How would such a policy be implemented? The central bank would finance the government’s aid activities. Or in plain language, the Bank of Israel would print money for this purpose.

Before readers faint or reach for their smelling salts, I’ll note that this policy became taboo because printing money to cover government spending led to galloping inflation in the 1970s and 1980s. Based on the lessons learned from this bitter experience, laws were passed against printing money profligately. The central bank’s independence and its separation from the needs of the Finance Ministry and the budget became cornerstones of economic policy worldwide, including in Israel. A vast quantity of economic research in the 1980s and exhaustive work by central bankers inculcated this norm.

The answer to these arguments is that we’re currently in the midst of a huge crisis, a genuine emergency. This wouldn’t be a permanent policy change; when the emergency ends – from an economic standpoint, not just a health standpoint – the usual norms will return. The party that will carry out both the deviation from the norm and the return to it will be the Bank of Israel, to which this norm is very important. Gali’s research shows that this policy would be much more effective than financing aid through debt. The Bank of Israel’s control over the process would prevent future finance ministers from trying to take it over and employ it even when there isn’t an emergency. The process would be accompanied by fast-track legislation that would ensure the Bank of Israel’s control and remain in effect for only a limited time.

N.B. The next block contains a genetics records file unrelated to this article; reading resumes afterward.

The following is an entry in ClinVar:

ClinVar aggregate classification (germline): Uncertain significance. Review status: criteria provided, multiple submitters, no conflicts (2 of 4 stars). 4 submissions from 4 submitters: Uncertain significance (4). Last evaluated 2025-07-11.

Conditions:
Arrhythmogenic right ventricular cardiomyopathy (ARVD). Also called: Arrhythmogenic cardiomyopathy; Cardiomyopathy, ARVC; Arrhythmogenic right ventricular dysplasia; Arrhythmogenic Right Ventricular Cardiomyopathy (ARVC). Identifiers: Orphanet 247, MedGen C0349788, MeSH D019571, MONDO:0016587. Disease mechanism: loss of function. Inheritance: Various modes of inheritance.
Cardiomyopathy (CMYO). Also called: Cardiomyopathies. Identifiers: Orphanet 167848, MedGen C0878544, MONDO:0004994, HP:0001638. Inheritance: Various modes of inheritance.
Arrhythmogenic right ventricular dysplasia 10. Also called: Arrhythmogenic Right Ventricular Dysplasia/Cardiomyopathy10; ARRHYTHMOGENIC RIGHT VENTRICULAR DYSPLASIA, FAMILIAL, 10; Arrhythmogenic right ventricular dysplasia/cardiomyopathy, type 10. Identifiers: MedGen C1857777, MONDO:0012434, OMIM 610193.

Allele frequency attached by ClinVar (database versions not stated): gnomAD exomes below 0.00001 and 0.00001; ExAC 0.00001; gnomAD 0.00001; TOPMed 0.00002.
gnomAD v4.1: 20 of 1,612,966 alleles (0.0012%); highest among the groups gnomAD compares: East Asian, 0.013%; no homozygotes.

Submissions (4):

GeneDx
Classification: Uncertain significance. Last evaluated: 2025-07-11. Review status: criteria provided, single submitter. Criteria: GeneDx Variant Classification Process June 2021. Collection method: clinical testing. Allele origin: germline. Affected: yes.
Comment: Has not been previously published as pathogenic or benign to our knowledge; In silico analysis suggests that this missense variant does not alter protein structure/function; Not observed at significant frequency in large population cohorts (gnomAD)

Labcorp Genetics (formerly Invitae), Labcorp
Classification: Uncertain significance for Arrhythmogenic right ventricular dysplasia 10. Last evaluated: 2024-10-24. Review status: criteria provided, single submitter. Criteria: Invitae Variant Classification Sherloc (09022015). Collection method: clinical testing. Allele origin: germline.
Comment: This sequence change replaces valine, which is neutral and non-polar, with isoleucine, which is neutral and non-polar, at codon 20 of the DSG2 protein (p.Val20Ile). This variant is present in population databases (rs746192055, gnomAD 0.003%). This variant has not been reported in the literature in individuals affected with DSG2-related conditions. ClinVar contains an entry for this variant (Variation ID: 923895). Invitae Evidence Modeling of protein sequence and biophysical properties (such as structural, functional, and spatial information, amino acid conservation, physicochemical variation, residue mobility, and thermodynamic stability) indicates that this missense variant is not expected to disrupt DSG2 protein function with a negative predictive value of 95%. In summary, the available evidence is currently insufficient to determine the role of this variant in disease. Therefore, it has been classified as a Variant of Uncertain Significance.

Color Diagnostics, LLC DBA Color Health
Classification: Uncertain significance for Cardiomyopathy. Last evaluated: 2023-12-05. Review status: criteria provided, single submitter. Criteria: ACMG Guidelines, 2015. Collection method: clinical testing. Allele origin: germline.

But wouldn’t this involve creating something from nothing? The economic model underlying this proposal is known as the New Keynesian model, and it is accepted today by most central banks worldwide. It’s based on the assumption that not all production inputs (workers, capital) are actually employed, and that prices don’t rise or fall all at once, but gradually. These conditions palpably exist during the coronavirus crisis.

This policy is meant to deal with a real crisis of declines in both supply and demand. And it will enable both of them to rise again later on, when workers and capital return to production.

It’s important to remember that we have been living in an environment of near-zero inflation for some time now. The vast monetary infusion following the 2008 financial crisis didn’t lead to an increase in inflation in any country. Under the current circumstances, my proposal also isn’t likely to produce significant inflation, in contrast to the traumas of the past, when printing money was inflationary.

And what if it turns out that the demon isn’t actually so bad and the horrifying economic scenarios end relatively quickly? Then the helicopter drops will end sooner, and the helicopter will return to its base without distributing all the shekels it is carrying.

Prof. Yashiv teaches at Tel Aviv University’s Berglas School of Economics.